This is sort of turning into a bit of a “covering the basics” sort of week here- mixed with a little “dealing with stuff I’ve been meaning to address for awhile”. So it seems appropriate that I should also take a moment to handle one of my biggest personal pet peeves regarding how people talk about gender, and transgenderism in particular.
Honestly, I think I could feel pretty satisfied with my entire “career” (I know) if I could just manage to put this one thing to rest.
Gender expression and gender identity are two different things.
One of the chief confusions about transsexuality and the decision we make to transition is how, from an outside perspective, with limited or superficial understanding, it can seem that the reason we transition is because we’ve determined ourselves to be female or male on the basis of our personalities fitting better into a female or male identity than into the gender that we’d been assigned, and that therefore we “ought” to be the sex that matches our personality.
That is not how it works, how we came to realize our gender identity, or why we transition.
From this basic misunderstanding a whole host of common confusions and misconceptions arise. This is what motivates people to say that we ought to simply learn to accept ourselves instead, or that if we lived in some kind of post-gender utopia without rigid binaries there would cease to be any need for transition, or that trans people are buying into or enforcing gender binaries and stereotypes, or that trans women are “appropriating” female stereotypes and trans men are simply experiencing “internalized misogyny”, or that we ought to learn to simply be happy with being feminine men or masculine women.
But in actuality, all of those concepts are based on a faulty premise, that is easily undercut by looking at the actual complex (and diverse) realities of lived trans experience. All too often, people will discuss transgenderism as an abstract, thinking that having some basic grasp of the concept (often hastily, lazily or shoddily assembled from clunky and simplistic metaphors like “women trapped in men’s bodies”) is a sufficient basis on which to work through the theoretical implications and develop firm opinions or political positions on us (as though we’re an “issue”, not people), and totally neglect to acquaint themselves with the actual living, breathing reality of trans people, and our community.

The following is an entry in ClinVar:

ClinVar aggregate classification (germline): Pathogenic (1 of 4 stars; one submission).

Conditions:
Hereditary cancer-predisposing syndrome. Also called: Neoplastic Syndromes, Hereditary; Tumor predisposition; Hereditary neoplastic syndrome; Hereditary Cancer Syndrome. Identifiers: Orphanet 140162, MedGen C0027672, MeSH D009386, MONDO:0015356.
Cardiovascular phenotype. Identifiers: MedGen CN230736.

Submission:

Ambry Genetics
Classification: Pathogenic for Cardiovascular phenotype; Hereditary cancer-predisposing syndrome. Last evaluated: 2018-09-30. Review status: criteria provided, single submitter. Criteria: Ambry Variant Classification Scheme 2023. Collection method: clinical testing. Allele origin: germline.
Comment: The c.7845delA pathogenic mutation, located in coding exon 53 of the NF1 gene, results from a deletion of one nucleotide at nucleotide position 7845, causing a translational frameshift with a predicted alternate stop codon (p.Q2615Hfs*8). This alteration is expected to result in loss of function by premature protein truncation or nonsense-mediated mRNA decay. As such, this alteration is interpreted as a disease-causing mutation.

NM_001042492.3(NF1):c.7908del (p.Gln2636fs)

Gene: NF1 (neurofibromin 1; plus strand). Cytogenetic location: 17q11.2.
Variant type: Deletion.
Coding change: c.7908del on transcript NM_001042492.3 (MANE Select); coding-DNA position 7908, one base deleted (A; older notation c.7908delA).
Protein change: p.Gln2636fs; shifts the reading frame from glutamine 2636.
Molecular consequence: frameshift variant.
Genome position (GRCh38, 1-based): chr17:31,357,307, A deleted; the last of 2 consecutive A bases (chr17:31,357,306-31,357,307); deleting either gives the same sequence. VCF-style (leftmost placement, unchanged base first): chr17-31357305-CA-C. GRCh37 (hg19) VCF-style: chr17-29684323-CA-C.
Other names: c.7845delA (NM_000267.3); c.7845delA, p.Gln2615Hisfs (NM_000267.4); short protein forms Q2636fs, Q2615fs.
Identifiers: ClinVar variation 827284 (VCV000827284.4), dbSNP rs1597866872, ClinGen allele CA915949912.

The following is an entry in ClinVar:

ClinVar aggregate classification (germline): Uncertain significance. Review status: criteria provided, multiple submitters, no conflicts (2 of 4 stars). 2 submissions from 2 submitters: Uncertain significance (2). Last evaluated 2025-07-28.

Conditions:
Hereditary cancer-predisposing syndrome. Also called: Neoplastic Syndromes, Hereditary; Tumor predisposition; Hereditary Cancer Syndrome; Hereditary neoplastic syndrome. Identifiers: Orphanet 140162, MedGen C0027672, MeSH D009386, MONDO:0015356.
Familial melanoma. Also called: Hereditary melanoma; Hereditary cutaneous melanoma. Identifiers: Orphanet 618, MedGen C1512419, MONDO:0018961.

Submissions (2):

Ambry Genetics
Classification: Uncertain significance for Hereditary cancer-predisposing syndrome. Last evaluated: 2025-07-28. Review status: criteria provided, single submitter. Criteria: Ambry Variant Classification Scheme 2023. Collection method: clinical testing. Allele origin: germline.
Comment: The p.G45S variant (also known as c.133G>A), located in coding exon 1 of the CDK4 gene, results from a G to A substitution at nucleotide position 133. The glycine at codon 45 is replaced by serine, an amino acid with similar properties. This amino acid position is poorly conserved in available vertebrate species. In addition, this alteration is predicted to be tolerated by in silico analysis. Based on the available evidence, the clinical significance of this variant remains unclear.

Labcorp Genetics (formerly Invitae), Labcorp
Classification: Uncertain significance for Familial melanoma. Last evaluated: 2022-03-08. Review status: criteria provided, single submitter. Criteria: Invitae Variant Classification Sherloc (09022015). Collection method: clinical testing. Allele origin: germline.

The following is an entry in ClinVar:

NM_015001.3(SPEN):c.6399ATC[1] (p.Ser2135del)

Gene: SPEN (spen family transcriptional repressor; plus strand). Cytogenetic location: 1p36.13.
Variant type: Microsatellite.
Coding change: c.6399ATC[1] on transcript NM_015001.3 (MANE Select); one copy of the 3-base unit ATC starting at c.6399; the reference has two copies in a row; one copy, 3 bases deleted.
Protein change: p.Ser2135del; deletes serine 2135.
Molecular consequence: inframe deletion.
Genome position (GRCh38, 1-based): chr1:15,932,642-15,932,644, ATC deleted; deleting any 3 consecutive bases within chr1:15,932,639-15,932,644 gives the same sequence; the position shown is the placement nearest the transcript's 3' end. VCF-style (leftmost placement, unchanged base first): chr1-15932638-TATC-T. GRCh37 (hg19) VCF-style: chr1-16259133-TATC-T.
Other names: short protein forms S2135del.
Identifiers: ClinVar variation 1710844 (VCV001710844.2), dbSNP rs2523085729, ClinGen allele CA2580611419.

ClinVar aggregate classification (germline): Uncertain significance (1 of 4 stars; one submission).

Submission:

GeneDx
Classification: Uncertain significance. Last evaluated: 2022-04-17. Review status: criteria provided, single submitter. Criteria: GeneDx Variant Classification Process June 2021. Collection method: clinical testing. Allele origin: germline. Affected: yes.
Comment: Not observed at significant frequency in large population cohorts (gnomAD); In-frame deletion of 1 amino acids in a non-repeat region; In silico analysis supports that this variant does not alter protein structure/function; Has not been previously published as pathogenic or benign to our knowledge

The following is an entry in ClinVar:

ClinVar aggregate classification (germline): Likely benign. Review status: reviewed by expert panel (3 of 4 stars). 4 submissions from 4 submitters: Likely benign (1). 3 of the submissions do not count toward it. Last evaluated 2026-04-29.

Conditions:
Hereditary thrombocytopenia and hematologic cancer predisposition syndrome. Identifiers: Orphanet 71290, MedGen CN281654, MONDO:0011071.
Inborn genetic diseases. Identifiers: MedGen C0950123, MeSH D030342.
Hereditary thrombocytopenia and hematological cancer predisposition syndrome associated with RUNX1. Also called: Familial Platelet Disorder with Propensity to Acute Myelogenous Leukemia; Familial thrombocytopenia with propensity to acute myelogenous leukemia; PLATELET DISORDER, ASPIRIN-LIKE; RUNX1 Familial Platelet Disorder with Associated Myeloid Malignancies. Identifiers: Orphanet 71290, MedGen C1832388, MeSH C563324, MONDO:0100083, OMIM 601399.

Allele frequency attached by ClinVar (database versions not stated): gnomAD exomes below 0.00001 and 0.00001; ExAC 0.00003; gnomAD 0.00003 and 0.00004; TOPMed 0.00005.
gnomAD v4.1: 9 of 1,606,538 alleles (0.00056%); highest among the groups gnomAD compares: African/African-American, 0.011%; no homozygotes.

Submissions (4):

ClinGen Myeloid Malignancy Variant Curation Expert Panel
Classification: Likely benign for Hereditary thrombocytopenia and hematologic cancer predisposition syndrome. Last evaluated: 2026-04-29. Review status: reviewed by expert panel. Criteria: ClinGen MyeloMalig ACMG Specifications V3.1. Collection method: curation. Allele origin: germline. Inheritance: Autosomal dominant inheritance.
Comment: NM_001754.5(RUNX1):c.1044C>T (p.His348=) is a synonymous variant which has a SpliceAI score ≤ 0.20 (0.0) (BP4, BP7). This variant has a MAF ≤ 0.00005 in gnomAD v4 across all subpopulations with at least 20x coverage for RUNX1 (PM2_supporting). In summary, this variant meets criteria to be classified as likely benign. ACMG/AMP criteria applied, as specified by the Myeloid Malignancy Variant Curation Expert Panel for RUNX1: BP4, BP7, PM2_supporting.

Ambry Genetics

Doing so -bothering to learn about who we are- is completely essential to not glossing over certain key details. One of these is the fact that not all trans women are feminine; many identify, or express themselves, as butch, tomboy, masculine, androgynous, or otherwise not strictly femme (and it is a relatively small minority for whom their femininity couldn’t have been safely expressed within a male identity if they were male). Likewise, not all trans men are masculine. Many identify, express or present within a femme spectrum. This reality collapses the abstracted, simplified concept of what transgenderism is and means that most cis people carry around. It is only by discussing the abstraction as divorced from the realities that one is able to maintain the faulty premises required for the misconceptions I mentioned above. It’s sort of like physicists who think that with the right models they could understand or solve everyone else’s fields. The basic concepts aren’t enough, and lead only to misunderstandings. You need to consider the nuances and complexities of the actual reality in order to get anything even resembling an accurate idea of what’s actually going on, and you need to know what’s actually going on before you can start throwing out theories about it.
The abstract concept of The Transsexual™ is someone who is wholly normative within the assumed role, sexuality, disposition and all other culturally gendered whatevers of the identified sex but was “trapped in the wrong body” of the assigned sex. This keeps things simple. “She’s feminine, she’s attracted to men, she’s passive, she likes wearing dresses… yep, give her the surgery and she’s a woman!”. But in reality a trans person is no more likely to be the perfect normative model of her identified sex than is a cis person. All the normal variations are in play. Sexual orientation can be androphilic, gynophilic, bisexual, asexual, pansexual, demisexual, kinky, vanilla, whatever. “Masculinity” and “femininity”, cobbled together as they are from innumerable individual traits, can be as diverse and complex as in anyone.